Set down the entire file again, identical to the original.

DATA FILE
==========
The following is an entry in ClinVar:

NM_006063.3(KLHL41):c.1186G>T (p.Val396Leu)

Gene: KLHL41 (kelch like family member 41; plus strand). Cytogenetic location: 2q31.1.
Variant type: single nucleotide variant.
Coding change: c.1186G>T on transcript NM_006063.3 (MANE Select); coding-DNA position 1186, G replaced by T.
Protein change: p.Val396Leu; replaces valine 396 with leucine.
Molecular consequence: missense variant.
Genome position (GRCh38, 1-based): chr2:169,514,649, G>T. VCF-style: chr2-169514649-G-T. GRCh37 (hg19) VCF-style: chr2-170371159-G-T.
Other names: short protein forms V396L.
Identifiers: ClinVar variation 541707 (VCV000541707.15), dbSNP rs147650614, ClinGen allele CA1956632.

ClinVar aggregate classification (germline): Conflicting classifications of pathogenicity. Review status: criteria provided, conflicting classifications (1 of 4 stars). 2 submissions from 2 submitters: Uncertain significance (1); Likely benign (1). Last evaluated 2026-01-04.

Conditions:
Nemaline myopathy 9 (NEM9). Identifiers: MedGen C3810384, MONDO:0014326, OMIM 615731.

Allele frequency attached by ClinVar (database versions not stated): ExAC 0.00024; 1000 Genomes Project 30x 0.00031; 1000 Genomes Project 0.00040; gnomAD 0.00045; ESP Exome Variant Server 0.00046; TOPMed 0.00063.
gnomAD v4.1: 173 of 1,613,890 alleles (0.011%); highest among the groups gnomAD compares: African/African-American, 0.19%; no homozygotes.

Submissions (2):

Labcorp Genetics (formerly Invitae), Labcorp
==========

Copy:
The following is an entry in ClinVar:

NM_006063.3(KLHL41):c.1186G>T (p.Val396Leu)

Gene: KLHL41 (kelch like family member 41; plus strand). Cytogenetic location: 2q31.1.
Variant type: single nucleotide variant.
Coding change: c.1186G>T on transcript NM_006063.3 (MANE Select); coding-DNA position 1186, G replaced by T.
Protein change: p.Val396Leu; replaces valine 396 with leucine.
Molecular consequence: missense variant.
Genome position (GRCh38, 1-based): chr2:169,514,649, G>T. VCF-style: chr2-169514649-G-T. GRCh37 (hg19) VCF-style: chr2-170371159-G-T.
Other names: short protein forms V396L.
Identifiers: ClinVar variation 541707 (VCV000541707.15), dbSNP rs147650614, ClinGen allele CA1956632.

ClinVar aggregate classification (germline): Conflicting classifications of pathogenicity. Review status: criteria provided, conflicting classifications (1 of 4 stars). 2 submissions from 2 submitters: Uncertain significance (1); Likely benign (1). Last evaluated 2026-01-04.

Conditions:
Nemaline myopathy 9 (NEM9). Identifiers: MedGen C3810384, MONDO:0014326, OMIM 615731.

Allele frequency attached by ClinVar (database versions not stated): ExAC 0.00024; 1000 Genomes Project 30x 0.00031; 1000 Genomes Project 0.00040; gnomAD 0.00045; ESP Exome Variant Server 0.00046; TOPMed 0.00063.
gnomAD v4.1: 173 of 1,613,890 alleles (0.011%); highest among the groups gnomAD compares: African/African-American, 0.19%; no homozygotes.

Submissions (2):

Labcorp Genetics (formerly Invitae), Labcorp